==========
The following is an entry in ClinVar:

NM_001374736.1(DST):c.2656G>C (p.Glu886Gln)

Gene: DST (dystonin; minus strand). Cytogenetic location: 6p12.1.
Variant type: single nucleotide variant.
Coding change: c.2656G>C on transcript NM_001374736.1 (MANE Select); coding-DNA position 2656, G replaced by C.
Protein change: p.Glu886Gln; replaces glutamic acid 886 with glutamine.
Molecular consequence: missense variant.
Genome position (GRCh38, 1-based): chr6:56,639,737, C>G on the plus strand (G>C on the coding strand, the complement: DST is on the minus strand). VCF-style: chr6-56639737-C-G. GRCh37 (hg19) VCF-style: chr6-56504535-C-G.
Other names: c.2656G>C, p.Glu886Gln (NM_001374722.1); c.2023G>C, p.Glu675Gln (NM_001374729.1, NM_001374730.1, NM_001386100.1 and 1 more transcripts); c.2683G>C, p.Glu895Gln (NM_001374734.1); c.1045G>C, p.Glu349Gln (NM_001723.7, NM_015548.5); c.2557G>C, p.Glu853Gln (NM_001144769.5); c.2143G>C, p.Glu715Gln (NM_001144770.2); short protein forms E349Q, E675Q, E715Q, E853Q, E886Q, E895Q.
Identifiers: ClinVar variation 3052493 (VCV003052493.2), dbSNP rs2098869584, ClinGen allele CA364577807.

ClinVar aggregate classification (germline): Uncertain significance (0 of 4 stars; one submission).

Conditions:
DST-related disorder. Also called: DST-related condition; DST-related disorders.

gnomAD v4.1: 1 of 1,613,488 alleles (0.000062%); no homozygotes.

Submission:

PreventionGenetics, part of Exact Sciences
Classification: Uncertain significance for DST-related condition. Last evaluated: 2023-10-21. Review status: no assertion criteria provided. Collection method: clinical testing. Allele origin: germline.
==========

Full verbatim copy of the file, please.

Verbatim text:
The following is an entry in ClinVar:

NM_001374736.1(DST):c.2656G>C (p.Glu886Gln)

Gene: DST (dystonin; minus strand). Cytogenetic location: 6p12.1.
Variant type: single nucleotide variant.
Coding change: c.2656G>C on transcript NM_001374736.1 (MANE Select); coding-DNA position 2656, G replaced by C.
Protein change: p.Glu886Gln; replaces glutamic acid 886 with glutamine.
Molecular consequence: missense variant.
Genome position (GRCh38, 1-based): chr6:56,639,737, C>G on the plus strand (G>C on the coding strand, the complement: DST is on the minus strand). VCF-style: chr6-56639737-C-G. GRCh37 (hg19) VCF-style: chr6-56504535-C-G.
Other names: c.2656G>C, p.Glu886Gln (NM_001374722.1); c.2023G>C, p.Glu675Gln (NM_001374729.1, NM_001374730.1, NM_001386100.1 and 1 more transcripts); c.2683G>C, p.Glu895Gln (NM_001374734.1); c.1045G>C, p.Glu349Gln (NM_001723.7, NM_015548.5); c.2557G>C, p.Glu853Gln (NM_001144769.5); c.2143G>C, p.Glu715Gln (NM_001144770.2); short protein forms E349Q, E675Q, E715Q, E853Q, E886Q, E895Q.
Identifiers: ClinVar variation 3052493 (VCV003052493.2), dbSNP rs2098869584, ClinGen allele CA364577807.

ClinVar aggregate classification (germline): Uncertain significance (0 of 4 stars; one submission).

Conditions:
DST-related disorder. Also called: DST-related condition; DST-related disorders.

gnomAD v4.1: 1 of 1,613,488 alleles (0.000062%); no homozygotes.

Submission:

PreventionGenetics, part of Exact Sciences
Classification: Uncertain significance for DST-related condition. Last evaluated: 2023-10-21. Review status: no assertion criteria provided. Collection method: clinical testing. Allele origin: germline.